The right-to-die debate is one of the most emotive topics there is. Health Reporter Emma Brady looks at the issue...
A terminally ill patient?s moves to take on the Government over his right to basic care could provide a landmark decision in the right-to-life debate.
Leslie Burke, a 45-year-old postman from Lancaster, suffers from cerebral ataxia ? a degenerative brain condition that will progressively disable him.
Last July, he won the right to stop doctors withdrawing artificial nutrition or hydration (ANH) treatment until he dies naturally.
Health Secretary Patricia Hewitt has now intervened in a General Medical Council challenge to the High Court ruling, hailed at the time as a breakthrough for terminally ill patients.
Department of Health officials claimed if a right to ANH was established, patients would demand other lifeprolonging treatments.
Last month Philip Sales, representing Ms Hewitt, told a panel of appeal judges led by Master of the Rolls Lord Phillips: ?A general right, as identified by the judge in the High Court, for an individual patient to require lifeprolonging medical treatment has very serious implications for the functioning of the NHS.?
But Mr Burke?s case is not the first, nor will it be the last, to raise the emotive issue of patients? rights and who, ultimately, has the right to end a person?s life.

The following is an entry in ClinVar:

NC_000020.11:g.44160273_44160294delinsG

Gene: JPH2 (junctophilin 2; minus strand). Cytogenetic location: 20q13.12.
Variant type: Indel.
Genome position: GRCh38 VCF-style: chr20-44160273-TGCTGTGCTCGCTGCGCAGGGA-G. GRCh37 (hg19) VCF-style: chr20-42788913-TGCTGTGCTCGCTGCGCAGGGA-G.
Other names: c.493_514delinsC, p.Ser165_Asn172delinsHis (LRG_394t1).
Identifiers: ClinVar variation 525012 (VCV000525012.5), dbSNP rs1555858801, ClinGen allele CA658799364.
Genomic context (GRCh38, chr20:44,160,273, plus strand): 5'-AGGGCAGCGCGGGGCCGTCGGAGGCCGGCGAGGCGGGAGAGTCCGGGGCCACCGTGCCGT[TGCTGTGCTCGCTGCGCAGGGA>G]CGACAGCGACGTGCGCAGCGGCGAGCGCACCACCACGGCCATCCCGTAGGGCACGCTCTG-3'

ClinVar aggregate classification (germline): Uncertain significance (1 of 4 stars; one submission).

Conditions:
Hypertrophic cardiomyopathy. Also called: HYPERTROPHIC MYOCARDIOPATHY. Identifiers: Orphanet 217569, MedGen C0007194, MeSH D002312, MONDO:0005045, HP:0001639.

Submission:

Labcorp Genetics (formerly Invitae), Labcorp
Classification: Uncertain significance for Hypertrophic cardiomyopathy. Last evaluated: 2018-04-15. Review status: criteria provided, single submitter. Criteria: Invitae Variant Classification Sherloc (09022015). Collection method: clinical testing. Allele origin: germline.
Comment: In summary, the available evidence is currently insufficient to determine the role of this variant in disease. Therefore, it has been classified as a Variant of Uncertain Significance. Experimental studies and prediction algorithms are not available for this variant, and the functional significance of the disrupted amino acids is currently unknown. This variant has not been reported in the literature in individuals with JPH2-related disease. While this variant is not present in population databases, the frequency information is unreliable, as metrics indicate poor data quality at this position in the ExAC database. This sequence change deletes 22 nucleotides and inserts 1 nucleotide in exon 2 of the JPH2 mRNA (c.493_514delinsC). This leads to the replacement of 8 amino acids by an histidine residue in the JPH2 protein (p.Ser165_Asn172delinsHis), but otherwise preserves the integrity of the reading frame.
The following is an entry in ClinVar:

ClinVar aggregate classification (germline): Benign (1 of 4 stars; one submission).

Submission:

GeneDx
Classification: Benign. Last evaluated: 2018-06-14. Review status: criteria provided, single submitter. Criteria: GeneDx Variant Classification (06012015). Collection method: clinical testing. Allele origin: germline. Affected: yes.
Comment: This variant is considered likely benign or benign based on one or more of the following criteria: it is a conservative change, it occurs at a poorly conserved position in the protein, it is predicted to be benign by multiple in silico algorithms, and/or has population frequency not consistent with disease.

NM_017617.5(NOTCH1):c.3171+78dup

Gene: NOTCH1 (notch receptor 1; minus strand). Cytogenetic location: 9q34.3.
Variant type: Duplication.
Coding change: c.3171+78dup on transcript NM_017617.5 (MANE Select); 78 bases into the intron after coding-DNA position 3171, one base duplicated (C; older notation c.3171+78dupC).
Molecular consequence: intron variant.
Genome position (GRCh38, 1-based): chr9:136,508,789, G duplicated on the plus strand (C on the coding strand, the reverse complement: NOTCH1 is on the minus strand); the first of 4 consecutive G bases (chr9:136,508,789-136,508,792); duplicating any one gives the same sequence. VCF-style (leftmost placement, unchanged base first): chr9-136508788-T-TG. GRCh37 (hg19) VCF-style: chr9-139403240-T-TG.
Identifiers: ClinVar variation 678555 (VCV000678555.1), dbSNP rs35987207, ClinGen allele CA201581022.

Terri Schiavo?s death in March saw America?s longest right-to-life case come to an end when she died in a Florida hospice after 13 days without food or water.
The 41-year-old became disabled and left in a vegetative state in 1990 after she collapsed at her home in Clearmount, Florida.
A bitter battle ensued between Mrs Schiavo?s husband Michael, who insisted his wife would want to die, and her parents Bob and Mary Schindler who wanted her to live.
Although more than 60 court actions and appeals were thrown out by the US Supreme Court over 12 years, Terri?s parents were forced to watch her die.
Both cases illustrate the need for clear guidance to be set down, and the Appeal Court?s decision in Mr Burke?s case could either further erode patients? rights or bolster them.
Dr Elizabeth Draper, senior lecturer in biomedical ethics at Birmingham University, agrees more clarity is needed in this ?ethically grey area?.
She said: ?In cases such as Leslie Burke?s, where the patient clearly has the ability to make decisions and can articulate them, you can see his point of view ? t?s his life and if this is what he wants then that should be respected.
?However, it?s always difficult for a doctor because they have to do what they think is in the patient?s best interest, which is more than likely the best possible clinical outcome.
?The dilemma comes when a patient asks a doctor to do something that contradicts that fundamental belief.
?Overall, it is an ethically grey area, for example is ?peg feeding? ? feeding a patient liquidised food through a tube directly into their stomach ? a basic right that can?t be withheld or a treatment which can be withdrawn.?
While the Government has declared that patients should not be guaranteed the right to life-prolonging treatment in all situations, introducing effective legislation could prove difficult.
Dr Draper said: ?I don?t think it?s possible to introduce legislation about withdrawing or withholding treatment, because the case law is so strong.
?But when judges have made a decision on Burke?s appeal case ? even if it goes to the Lords ? we will have an important precedent to observe then.?
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